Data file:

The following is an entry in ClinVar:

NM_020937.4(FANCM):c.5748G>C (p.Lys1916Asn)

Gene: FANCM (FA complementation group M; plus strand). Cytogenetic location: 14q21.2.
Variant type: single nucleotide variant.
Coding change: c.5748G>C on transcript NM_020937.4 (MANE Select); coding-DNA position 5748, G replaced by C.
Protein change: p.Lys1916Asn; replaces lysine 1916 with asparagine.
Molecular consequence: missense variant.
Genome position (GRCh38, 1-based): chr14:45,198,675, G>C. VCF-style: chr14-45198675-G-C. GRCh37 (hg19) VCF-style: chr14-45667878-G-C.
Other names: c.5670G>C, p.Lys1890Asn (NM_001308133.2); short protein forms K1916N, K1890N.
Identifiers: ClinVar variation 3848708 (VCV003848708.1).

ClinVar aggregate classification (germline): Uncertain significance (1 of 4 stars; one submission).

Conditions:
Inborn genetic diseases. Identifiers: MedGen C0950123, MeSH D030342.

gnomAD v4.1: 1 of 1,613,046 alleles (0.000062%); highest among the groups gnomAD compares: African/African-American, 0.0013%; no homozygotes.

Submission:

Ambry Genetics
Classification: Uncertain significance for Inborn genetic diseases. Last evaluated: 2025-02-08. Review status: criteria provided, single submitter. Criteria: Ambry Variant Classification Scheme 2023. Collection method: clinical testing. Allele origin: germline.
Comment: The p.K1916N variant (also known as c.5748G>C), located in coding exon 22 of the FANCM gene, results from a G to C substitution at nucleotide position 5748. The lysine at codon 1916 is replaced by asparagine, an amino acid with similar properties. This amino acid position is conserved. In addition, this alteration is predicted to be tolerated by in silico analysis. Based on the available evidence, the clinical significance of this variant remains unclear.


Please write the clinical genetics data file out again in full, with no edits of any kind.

The following is an entry in ClinVar:

NM_020937.4(FANCM):c.5748G>C (p.Lys1916Asn)

Gene: FANCM (FA complementation group M; plus strand). Cytogenetic location: 14q21.2.
Variant type: single nucleotide variant.
Coding change: c.5748G>C on transcript NM_020937.4 (MANE Select); coding-DNA position 5748, G replaced by C.
Protein change: p.Lys1916Asn; replaces lysine 1916 with asparagine.
Molecular consequence: missense variant.
Genome position (GRCh38, 1-based): chr14:45,198,675, G>C. VCF-style: chr14-45198675-G-C. GRCh37 (hg19) VCF-style: chr14-45667878-G-C.
Other names: c.5670G>C, p.Lys1890Asn (NM_001308133.2); short protein forms K1916N, K1890N.
Identifiers: ClinVar variation 3848708 (VCV003848708.1).

ClinVar aggregate classification (germline): Uncertain significance (1 of 4 stars; one submission).

Conditions:
Inborn genetic diseases. Identifiers: MedGen C0950123, MeSH D030342.

gnomAD v4.1: 1 of 1,613,046 alleles (0.000062%); highest among the groups gnomAD compares: African/African-American, 0.0013%; no homozygotes.

Submission:

Ambry Genetics
Classification: Uncertain significance for Inborn genetic diseases. Last evaluated: 2025-02-08. Review status: criteria provided, single submitter. Criteria: Ambry Variant Classification Scheme 2023. Collection method: clinical testing. Allele origin: germline.
Comment: The p.K1916N variant (also known as c.5748G>C), located in coding exon 22 of the FANCM gene, results from a G to C substitution at nucleotide position 5748. The lysine at codon 1916 is replaced by asparagine, an amino acid with similar properties. This amino acid position is conserved. In addition, this alteration is predicted to be tolerated by in silico analysis. Based on the available evidence, the clinical significance of this variant remains unclear.